Experts share simple dos and don’ts for taking care of mental health

In a welcome change, over the years, mental health has come to be recognized as an essential aspect of one’s overall well-being. While experts say there is still a long way to go, they acknowledge and appreciate that small change. But in this journey, it is equally important to understand and recognize the signs for yourself or those around you and seek help when you need it. As such, we reached out to Shweta Puri, a counseling psychologist, who told us about the dos and don’ts when seeking mental health care.

*DO: Take good care of your body as mental health is linked to your physical health.

It is imperative to exercise daily, maintain good sleep hygiene, and consume anti-inflammatory foods to ensure that your body produces the right amounts of cortisol (the stress hormone) and dopamine (the happy hormone). Can you ,

* DO: Be your best friend and be kind to yourself in the midst of a difficult situation.

We are often good friends with others but we are extremely harsh and critical when it comes to ourselves. Remember that we are human and will make mistakes, that’s how you learn and grow.

* DO: Connect with others. Remember, man is a social animal and we have evolved to be a part of society. Make sure you are connected to friends and family, even pets and plants.

We all realized the importance of being supported and connected with one another by family and friends during the pandemic. So do this. However, focus on quality, not quantity – be with people who see you for who you are.

*DO: Talk about your feelings and provide a safe space for others to talk about them too.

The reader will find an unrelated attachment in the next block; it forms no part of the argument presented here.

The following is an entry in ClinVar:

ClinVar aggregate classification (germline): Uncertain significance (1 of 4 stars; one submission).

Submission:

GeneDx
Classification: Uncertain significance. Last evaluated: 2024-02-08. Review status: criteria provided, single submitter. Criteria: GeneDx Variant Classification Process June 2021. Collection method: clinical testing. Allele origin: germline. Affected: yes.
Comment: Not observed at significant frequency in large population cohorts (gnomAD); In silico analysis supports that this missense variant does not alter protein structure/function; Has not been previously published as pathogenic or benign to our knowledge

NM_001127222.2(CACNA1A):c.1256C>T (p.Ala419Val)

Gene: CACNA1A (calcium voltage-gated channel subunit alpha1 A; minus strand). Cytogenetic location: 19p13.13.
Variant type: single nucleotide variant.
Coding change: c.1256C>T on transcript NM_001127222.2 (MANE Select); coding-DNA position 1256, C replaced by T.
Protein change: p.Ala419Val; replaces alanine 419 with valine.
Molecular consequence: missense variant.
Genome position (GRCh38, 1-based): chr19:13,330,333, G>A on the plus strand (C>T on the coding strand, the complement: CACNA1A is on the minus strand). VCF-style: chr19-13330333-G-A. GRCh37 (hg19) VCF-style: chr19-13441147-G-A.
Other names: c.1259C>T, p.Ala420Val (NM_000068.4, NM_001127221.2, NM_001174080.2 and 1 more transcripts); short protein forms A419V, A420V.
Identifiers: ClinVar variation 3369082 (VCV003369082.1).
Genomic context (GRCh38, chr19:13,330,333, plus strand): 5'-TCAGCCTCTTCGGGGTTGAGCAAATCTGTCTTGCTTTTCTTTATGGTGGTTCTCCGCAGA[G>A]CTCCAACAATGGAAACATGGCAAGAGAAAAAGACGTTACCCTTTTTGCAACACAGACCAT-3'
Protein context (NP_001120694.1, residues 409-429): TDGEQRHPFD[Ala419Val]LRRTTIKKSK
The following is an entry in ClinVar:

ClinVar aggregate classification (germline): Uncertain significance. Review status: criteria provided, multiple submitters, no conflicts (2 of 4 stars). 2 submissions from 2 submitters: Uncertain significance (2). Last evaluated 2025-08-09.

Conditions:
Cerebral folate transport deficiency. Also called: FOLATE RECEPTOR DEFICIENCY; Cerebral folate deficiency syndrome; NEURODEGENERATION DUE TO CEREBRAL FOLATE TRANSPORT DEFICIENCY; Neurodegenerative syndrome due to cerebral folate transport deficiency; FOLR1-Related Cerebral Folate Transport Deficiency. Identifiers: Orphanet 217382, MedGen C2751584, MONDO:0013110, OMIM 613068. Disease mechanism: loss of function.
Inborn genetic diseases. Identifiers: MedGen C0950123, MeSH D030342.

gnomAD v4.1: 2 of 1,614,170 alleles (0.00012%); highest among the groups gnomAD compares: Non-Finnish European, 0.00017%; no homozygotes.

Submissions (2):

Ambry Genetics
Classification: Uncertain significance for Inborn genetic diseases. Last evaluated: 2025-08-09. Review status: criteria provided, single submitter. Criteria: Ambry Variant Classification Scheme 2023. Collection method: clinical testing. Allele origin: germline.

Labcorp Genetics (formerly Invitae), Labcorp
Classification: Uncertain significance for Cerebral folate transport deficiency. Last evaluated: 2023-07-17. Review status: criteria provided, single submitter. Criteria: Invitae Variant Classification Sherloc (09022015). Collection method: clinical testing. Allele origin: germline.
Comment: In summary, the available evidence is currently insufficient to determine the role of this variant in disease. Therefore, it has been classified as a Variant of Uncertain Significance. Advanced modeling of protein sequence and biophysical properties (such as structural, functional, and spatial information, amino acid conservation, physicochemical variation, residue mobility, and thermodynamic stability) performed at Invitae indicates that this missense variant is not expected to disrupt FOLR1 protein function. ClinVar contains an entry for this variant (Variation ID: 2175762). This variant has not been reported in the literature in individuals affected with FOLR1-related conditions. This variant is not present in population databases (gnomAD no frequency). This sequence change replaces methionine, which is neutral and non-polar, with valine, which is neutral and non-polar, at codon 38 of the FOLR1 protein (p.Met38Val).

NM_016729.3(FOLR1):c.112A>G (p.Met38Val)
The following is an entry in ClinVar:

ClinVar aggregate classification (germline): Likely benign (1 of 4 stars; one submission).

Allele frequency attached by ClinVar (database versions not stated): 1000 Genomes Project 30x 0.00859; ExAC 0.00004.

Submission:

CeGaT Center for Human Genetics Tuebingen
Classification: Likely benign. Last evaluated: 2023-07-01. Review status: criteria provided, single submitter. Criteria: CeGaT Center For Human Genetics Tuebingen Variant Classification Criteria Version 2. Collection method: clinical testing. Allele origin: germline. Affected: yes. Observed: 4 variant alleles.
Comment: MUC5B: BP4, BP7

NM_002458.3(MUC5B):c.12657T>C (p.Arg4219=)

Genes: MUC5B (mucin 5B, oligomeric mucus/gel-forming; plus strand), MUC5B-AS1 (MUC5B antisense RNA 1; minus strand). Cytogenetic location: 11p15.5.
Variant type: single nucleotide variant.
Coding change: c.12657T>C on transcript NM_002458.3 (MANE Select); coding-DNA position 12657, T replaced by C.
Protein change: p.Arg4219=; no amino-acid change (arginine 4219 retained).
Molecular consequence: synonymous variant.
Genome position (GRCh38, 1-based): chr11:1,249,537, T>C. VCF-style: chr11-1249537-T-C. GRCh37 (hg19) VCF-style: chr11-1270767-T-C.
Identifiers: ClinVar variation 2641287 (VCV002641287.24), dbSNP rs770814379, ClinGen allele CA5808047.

However, don’t try to give advice to people who have serious mental health problems – always urge them to see a professional.

* DO: Publish your thoughts on a daily basis.

As kids, we had our “dear diaries” that helped us deal with the bad days and enjoy the good days—the same practice can still be helpful. Publishing your ideas freely and openly is a great way to download and dismiss ideas as needed. It is an effective method that ensures that we are more in touch with the present moment and less cognitively connected to the past.

*Don’t do this: Invalidate the feelings of others by telling them things like ‘get out of it’ when they are stressed or sad.

The truth is, we may never fully understand or know what a person is feeling. However, we can be there for them when they are feeling those things up, and try to guide them to seek professional help, or even do their favorite self-care activities with them. We can’t always remove the darkness in a person’s world but we can sit with them in the dark.

It is best to seek professional help if you think you are struggling. (Representative)
(Source: Getty Images/Thinkstock)

* DON’T: Specify mental health as a gender specific illness.

Men are at the same risk of mental health battles as women.

*Don’t: Stigmatize the use of drugs for mental illness.

Don’t believe myths like mental health drugs that make you lethargic and slow. Just as you do not suspect the use of medicines for blood pressure and diabetes, please let the professionals assess the need, duration and dosage of the medicines.

Don’t: Use the terms mental illness casually.

If you like the clean stuff you don’t have OCD, if you don’t eat much on a certain day you are not anorexic. Also, don’t use words like crazy and psychotic casually.

Don’t do this: Underestimate someone struggling with their mental health and deny them equal opportunities in the world.

They can participate equally in all walks of life. They are not inferior. They are not ‘crazy’. Be friendly, understanding and empathetic. Help them be the best version of themselves, help them seek professional help, be kind to them. You may never fully understand the gravity of the fight someone is fighting, but you can avoid adding to their burden and making it overwhelming.


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